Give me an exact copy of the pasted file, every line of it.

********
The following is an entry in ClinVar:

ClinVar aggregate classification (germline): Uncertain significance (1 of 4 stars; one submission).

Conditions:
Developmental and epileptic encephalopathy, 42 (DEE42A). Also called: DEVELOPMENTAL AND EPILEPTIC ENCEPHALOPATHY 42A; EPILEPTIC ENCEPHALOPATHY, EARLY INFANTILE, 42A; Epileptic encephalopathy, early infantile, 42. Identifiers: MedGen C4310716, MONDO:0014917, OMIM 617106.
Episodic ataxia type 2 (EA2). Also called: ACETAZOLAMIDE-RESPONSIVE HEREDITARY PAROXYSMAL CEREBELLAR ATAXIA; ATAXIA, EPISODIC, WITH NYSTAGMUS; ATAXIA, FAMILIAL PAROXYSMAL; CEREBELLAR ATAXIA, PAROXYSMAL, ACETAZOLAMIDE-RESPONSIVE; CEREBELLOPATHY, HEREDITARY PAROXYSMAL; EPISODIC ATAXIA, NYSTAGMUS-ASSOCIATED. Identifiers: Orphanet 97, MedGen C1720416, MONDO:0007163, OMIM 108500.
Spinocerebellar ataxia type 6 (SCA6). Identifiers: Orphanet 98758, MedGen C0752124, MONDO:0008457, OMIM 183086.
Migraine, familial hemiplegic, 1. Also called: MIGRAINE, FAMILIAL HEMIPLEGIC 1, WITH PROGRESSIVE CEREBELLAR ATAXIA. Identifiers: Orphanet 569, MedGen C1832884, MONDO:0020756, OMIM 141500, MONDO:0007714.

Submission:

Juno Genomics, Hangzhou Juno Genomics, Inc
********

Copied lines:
The following is an entry in ClinVar:

ClinVar aggregate classification (germline): Uncertain significance (1 of 4 stars; one submission).

Conditions:
Developmental and epileptic encephalopathy, 42 (DEE42A). Also called: DEVELOPMENTAL AND EPILEPTIC ENCEPHALOPATHY 42A; EPILEPTIC ENCEPHALOPATHY, EARLY INFANTILE, 42A; Epileptic encephalopathy, early infantile, 42. Identifiers: MedGen C4310716, MONDO:0014917, OMIM 617106.
Episodic ataxia type 2 (EA2). Also called: ACETAZOLAMIDE-RESPONSIVE HEREDITARY PAROXYSMAL CEREBELLAR ATAXIA; ATAXIA, EPISODIC, WITH NYSTAGMUS; ATAXIA, FAMILIAL PAROXYSMAL; CEREBELLAR ATAXIA, PAROXYSMAL, ACETAZOLAMIDE-RESPONSIVE; CEREBELLOPATHY, HEREDITARY PAROXYSMAL; EPISODIC ATAXIA, NYSTAGMUS-ASSOCIATED. Identifiers: Orphanet 97, MedGen C1720416, MONDO:0007163, OMIM 108500.
Spinocerebellar ataxia type 6 (SCA6). Identifiers: Orphanet 98758, MedGen C0752124, MONDO:0008457, OMIM 183086.
Migraine, familial hemiplegic, 1. Also called: MIGRAINE, FAMILIAL HEMIPLEGIC 1, WITH PROGRESSIVE CEREBELLAR ATAXIA. Identifiers: Orphanet 569, MedGen C1832884, MONDO:0020756, OMIM 141500, MONDO:0007714.

Submission:

Juno Genomics, Hangzhou Juno Genomics, Inc